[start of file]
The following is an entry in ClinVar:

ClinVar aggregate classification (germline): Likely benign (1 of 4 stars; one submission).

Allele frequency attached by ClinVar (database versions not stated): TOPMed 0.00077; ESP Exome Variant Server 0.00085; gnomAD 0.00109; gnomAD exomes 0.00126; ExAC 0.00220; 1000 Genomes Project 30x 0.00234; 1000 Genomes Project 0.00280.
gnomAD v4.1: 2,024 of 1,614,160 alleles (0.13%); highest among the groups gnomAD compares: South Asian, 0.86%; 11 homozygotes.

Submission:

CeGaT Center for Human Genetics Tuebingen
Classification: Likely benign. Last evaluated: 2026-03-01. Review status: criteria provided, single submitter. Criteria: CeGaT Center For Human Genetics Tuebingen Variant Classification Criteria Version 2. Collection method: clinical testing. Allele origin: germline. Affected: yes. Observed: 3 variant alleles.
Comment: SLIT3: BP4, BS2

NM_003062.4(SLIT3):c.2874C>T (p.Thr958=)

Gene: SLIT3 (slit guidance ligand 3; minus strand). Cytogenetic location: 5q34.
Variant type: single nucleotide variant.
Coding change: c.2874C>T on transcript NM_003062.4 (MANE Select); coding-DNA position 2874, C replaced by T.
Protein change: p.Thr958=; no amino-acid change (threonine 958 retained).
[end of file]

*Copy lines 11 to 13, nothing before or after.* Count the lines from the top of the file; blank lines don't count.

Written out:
Variant type: single nucleotide variant.
Coding change: c.2874C>T on transcript NM_003062.4 (MANE Select); coding-DNA position 2874, C replaced by T.
Protein change: p.Thr958=; no amino-acid change (threonine 958 retained).